As for book buying habits, the only downside is the negative pressure ebooks have put on book prices. Americans have been getting so much for free in the digital era -- news, music, video -- that I think a lot of readers expect their books to be free, too. Those people need to put food on their tables, though. They're not living off of trust funds. I'm not arguing for going back to the $18.95 novel, but we do need to condition readers to accept $2.99, $3.99 and $4.99 as reasonable prices for something that might take an author a year or more to write.
4) With all the instant media available, why do you think people continue to read books?There's nothing more powerful than your imagination. I think books tap into that in a way that movies or television can never do.
5) Why are novels important?
People love a good story and a good novel takes your imagination to places and times that would otherwise be impossible. When you start to read a book, you're giving the author permission to start telling you a story ... and there's just something magical about that.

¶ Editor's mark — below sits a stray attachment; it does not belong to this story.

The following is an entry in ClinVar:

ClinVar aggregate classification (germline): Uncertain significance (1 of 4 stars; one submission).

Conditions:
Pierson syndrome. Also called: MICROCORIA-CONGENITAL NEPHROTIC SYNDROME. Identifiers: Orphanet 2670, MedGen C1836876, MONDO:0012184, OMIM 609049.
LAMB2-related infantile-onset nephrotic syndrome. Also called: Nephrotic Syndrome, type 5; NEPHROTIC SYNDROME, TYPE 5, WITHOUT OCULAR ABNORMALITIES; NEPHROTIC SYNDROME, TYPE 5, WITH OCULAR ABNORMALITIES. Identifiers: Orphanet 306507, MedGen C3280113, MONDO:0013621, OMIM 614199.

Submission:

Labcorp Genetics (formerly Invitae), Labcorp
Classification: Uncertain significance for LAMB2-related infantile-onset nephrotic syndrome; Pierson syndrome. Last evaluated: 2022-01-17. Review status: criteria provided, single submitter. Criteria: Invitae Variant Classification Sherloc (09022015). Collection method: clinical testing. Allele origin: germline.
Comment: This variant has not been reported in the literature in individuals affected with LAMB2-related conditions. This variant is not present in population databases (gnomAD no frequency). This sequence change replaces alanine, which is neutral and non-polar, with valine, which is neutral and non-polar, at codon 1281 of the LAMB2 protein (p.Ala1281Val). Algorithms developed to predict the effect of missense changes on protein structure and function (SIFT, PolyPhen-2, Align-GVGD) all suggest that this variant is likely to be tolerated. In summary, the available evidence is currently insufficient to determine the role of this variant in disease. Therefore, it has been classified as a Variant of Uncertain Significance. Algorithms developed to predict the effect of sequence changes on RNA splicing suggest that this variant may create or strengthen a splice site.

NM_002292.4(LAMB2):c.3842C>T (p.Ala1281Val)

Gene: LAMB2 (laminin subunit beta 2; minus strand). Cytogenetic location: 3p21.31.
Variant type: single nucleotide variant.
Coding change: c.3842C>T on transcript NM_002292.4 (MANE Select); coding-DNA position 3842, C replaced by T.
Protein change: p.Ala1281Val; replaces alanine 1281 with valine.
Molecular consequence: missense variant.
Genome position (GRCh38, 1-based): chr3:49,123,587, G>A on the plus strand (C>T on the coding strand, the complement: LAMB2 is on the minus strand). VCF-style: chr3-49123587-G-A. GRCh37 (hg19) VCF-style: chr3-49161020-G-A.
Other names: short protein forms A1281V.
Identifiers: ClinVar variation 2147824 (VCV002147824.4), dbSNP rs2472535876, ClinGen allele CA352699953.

About Jeffrey: Jeffrey Bruner has been a film and theater critic and currently works as an editor for Gannett, the nation's largest newspaper company. Under the pen name Alex Adena, he has written one novella, Signs and Wonders, and one novel, Finding Grace. He lives in Des Moines, Iowa, with his wonderful wife, Stephanie, one goofy mutt and four bossy cats.

Thanks for stopping by my blog, Jeffrey. You're providing a wonderful service for readers and writers.  I know you've received over a thousand books this past week. I'm sure you'll be receiving thousands more, and that's a lot of books to sort through. Thank you for your hard work!

Sign up for The Fussy Librarian newsletter here.

Friday, November 1, 2013

Vestal Virgin on Kindle Countdown November 2-9

Kindle Direct Publishing has a new feature: Kindle Countdown, and I've enrolled Vestal Virgin--suspense in ancient Rome for a week beginning Saturday, November 2. So, if you don't have a copy yet, it will be .99 cents tomorrow. 

The price will keep increasing until the end of the sale on November 9. 

It's an experiment, and I'm interested to see how it goes.

Check it out!